There are only one or two leaves at the end of the pseudobulbs, which might lead one to think it doesn’t have many leaves. But since there are many pseudobulbs, it looks nothing like what you have in your mind. It fills out the potting and spreads in different directions.

Unifoliate species bear one leaf per pseudobulb, while bifoliate species produce a pair of leaves per pseudobulb.

You can’t see the rhizome because it’s hidden under the potting medium, with roots and pseudobulbs emerging from there. The pseudobulbs aren’t readily noticeable, located at the bottom of the stem looking like wheat.

The miniature cattleya’s pseudobulbs are also the same as the standard cattleya with the same growth habits.


The pseudobulbs, which are long and slender, could be confused with the stems. There are several canes and more than one main stem. The leaves grow along the cane opposite each other. 

dendrobium leaves grow along canes

The leaves on all species are long and narrow. Depending on the species, the thickness and toughness of leaves vary. For example, dendrobium phalaenopsis has thick leaves that break off if you bend them. But Nobile dendrobium has long, slender leaves that bend easily.

Unlike other types of orchids, dendrobiums may be less attractive without flowers, and they can even look unsightly during their resting period. They may lose their leaves during this period, but they regrow after the resting period is over. The flowers are colorful, flat, and round, covering the stem entirely in large numbers.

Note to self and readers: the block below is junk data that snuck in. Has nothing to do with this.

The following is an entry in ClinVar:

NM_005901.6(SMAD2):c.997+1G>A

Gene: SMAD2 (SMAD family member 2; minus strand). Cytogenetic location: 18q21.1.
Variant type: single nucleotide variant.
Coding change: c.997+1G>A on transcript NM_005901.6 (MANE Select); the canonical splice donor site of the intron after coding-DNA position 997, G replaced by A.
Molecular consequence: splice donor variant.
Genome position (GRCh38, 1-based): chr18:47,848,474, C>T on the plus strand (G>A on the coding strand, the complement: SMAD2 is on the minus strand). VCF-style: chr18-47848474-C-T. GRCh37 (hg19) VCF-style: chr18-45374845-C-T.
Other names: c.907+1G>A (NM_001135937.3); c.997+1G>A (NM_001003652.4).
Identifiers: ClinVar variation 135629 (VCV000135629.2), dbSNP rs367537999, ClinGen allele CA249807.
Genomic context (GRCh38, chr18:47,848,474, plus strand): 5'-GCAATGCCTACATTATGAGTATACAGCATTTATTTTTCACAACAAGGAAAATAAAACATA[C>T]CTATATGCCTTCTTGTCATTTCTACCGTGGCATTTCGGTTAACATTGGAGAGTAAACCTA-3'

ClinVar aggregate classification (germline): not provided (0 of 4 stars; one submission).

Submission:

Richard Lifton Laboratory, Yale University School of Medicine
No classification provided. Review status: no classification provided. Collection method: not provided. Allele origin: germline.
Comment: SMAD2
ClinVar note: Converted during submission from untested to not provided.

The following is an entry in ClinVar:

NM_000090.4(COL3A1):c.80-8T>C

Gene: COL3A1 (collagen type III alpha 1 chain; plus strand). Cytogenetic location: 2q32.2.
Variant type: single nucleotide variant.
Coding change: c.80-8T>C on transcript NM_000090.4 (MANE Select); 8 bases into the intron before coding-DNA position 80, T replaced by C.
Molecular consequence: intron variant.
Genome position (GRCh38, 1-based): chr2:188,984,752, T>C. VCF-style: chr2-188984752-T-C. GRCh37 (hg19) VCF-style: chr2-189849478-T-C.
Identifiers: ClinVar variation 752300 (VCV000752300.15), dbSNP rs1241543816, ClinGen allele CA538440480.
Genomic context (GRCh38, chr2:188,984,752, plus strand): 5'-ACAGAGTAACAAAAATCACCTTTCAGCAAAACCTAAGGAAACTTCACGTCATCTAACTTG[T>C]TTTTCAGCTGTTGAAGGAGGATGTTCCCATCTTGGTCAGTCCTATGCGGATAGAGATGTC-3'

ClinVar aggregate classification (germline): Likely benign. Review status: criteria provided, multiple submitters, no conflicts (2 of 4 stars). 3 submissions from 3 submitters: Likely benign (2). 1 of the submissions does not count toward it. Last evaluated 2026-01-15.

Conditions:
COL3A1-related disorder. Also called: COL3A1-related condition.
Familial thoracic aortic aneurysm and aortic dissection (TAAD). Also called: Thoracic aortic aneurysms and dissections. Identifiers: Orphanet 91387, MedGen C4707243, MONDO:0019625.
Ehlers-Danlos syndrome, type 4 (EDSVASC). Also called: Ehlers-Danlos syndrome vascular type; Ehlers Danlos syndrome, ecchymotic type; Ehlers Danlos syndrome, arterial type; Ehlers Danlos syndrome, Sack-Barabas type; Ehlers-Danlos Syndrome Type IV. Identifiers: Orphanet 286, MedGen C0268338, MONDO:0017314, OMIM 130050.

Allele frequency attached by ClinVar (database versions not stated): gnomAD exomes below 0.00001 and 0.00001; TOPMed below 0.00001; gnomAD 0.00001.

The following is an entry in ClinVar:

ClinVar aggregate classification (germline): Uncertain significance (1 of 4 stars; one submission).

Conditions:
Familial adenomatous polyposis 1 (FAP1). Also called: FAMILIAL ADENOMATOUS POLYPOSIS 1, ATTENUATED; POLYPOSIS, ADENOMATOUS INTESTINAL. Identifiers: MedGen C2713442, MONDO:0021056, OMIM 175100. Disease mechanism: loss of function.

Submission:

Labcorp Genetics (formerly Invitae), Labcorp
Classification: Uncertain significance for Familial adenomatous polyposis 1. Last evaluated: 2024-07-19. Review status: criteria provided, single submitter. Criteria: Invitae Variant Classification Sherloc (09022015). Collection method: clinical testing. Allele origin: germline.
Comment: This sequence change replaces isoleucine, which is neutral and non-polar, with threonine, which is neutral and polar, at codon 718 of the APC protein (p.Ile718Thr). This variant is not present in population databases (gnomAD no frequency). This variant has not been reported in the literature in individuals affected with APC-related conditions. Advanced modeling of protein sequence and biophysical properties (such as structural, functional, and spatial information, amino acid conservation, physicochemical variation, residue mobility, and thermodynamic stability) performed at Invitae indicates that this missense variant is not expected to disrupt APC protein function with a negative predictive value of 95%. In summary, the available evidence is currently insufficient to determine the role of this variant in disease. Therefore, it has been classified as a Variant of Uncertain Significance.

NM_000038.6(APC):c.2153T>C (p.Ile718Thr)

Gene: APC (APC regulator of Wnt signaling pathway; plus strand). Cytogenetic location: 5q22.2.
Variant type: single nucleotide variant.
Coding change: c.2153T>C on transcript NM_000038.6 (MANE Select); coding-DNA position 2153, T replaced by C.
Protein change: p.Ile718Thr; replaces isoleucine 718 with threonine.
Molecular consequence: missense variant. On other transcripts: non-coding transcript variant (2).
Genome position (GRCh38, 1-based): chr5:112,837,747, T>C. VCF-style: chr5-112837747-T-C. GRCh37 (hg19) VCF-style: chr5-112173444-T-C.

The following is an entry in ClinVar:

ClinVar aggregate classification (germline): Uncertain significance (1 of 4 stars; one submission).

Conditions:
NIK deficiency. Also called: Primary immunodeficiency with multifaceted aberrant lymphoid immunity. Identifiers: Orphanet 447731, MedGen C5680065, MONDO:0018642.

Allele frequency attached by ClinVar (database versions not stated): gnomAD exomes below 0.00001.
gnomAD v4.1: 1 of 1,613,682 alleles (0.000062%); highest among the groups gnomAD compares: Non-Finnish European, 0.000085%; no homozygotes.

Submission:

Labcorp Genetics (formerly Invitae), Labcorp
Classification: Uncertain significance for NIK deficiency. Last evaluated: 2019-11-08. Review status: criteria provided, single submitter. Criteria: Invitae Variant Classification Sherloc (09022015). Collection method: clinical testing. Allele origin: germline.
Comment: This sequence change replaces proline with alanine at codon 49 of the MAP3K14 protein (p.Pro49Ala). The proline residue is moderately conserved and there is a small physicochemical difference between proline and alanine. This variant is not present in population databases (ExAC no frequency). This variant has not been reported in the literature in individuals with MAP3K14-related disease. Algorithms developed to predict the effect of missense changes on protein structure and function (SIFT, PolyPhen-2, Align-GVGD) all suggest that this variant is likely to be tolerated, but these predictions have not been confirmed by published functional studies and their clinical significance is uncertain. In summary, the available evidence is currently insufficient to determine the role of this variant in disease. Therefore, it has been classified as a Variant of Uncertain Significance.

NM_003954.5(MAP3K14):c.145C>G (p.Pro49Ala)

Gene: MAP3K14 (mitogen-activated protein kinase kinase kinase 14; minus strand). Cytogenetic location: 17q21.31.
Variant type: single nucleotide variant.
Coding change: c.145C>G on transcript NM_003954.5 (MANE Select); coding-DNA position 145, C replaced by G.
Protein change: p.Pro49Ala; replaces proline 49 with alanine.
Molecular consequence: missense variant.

Since the leaves sprout from the roots, they’re not very long and stay close to the ground. Although they’re sympodial, paphiopedilums don’t have pseudobulbs. Each “fan” of the new leaves grows out of the previous one. 

paphiopedilum grow in a fan

Another way to identify the paphiopedilum is its tiny rhizome and lack of aerial roots. They’re also terrestrial, so if you aren’t sure if it’s a paphiopedilum, check its potting medium, which has to be soil.


The leaves are the defining features of a phalaenopsis. Each mature plant has six to eight broad and thick leaves that grow overlapping on a central stem. Each pair of leaves has individual leaves growing opposite each other. The large leaves are succulent and leathery that usually grow in two rows. The roots are aerial, so you’ll see them mounted or potted without soil.

phalaenopsis leaves - thick, broad central stem


Vandas don’t have pseudobulbs, but they’re easily identifiable thanks to their idiosyncratic leaf shapes. The leaves come in three different types: terete leaves are thin, pencil-shaped, stiff, and tapering with a circular cross-section. 

vanda - terete leaves - pencil shaped thin

Strap leaves are narrow, v-shaped, flat, and leathery. They’re somewhat tapered but don’t have a completely round cross-section.

vanda - strap leaves narrow,v-shaped 

Semi-terete leaves are a combination of terete and strap leaves.